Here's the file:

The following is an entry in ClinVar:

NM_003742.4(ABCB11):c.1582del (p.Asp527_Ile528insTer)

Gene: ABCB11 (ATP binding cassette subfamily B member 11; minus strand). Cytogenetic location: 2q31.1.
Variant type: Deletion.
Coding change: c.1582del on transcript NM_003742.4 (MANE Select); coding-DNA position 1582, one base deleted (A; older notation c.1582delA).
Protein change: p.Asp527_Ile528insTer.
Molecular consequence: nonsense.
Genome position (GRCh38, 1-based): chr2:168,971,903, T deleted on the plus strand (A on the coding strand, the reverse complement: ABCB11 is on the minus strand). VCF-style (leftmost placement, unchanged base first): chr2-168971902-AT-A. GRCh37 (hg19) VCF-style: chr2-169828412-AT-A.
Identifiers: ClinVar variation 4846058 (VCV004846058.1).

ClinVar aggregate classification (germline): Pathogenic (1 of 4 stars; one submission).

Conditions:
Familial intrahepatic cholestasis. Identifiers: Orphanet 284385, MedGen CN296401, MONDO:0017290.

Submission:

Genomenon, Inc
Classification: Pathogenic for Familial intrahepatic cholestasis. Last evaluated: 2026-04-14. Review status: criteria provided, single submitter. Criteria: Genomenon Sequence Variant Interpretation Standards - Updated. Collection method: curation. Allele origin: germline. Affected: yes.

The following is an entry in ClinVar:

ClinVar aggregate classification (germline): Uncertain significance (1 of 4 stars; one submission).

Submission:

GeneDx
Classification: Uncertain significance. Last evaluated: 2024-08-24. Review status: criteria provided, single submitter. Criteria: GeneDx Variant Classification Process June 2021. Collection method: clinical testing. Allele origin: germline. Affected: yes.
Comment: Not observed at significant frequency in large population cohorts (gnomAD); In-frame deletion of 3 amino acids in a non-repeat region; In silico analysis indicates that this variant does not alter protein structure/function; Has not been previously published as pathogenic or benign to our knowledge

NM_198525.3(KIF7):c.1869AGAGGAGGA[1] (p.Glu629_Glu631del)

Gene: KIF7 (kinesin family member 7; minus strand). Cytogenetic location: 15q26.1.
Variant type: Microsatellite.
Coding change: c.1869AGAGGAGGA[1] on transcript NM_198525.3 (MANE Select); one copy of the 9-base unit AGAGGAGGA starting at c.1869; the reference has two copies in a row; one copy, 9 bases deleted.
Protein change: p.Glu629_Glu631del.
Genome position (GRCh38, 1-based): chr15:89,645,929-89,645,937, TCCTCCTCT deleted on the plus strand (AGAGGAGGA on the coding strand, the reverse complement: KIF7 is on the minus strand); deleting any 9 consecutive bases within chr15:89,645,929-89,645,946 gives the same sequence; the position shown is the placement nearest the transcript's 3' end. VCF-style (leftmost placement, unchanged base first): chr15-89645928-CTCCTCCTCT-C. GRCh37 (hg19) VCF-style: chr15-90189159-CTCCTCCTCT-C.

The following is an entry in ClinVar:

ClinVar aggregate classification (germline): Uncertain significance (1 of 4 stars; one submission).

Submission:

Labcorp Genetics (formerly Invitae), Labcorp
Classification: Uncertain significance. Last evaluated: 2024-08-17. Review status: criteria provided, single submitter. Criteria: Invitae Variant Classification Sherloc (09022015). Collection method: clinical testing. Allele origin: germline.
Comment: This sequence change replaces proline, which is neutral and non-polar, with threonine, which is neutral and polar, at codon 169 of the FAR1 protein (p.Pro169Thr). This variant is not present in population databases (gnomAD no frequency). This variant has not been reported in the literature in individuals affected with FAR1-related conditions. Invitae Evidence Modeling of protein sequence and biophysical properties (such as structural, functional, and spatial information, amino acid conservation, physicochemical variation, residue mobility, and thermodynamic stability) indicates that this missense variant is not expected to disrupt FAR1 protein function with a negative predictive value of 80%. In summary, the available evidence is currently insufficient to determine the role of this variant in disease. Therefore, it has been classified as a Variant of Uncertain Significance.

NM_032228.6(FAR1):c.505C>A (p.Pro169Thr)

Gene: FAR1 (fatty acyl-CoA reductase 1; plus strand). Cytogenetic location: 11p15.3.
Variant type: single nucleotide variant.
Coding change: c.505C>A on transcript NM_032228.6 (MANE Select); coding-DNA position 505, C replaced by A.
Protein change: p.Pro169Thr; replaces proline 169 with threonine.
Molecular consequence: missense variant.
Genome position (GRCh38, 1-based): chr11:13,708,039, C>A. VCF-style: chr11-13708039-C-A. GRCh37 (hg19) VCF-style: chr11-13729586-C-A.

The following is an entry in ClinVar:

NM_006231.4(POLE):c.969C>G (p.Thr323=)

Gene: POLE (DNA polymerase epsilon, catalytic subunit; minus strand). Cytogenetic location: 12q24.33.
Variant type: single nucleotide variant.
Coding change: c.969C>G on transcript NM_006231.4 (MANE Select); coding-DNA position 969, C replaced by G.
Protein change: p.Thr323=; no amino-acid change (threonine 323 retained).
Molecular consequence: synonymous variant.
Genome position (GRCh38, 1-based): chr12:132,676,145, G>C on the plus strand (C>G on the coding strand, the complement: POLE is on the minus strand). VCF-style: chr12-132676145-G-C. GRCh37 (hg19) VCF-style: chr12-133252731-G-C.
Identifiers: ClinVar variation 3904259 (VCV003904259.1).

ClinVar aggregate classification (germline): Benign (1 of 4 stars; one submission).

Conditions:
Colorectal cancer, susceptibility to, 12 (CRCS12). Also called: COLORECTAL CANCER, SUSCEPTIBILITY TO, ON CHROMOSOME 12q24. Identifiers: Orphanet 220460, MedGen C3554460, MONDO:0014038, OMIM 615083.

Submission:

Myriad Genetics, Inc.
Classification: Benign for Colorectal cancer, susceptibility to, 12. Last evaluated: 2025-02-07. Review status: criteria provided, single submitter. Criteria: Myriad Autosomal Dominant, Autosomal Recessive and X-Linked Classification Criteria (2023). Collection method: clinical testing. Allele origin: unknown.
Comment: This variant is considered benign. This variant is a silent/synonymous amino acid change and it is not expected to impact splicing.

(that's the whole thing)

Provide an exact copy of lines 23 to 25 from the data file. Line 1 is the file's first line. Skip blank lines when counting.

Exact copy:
Gene: KIF7 (kinesin family member 7; minus strand). Cytogenetic location: 15q26.1.
Variant type: Microsatellite.
Coding change: c.1869AGAGGAGGA[1] on transcript NM_198525.3 (MANE Select); one copy of the 9-base unit AGAGGAGGA starting at c.1869; the reference has two copies in a row; one copy, 9 bases deleted.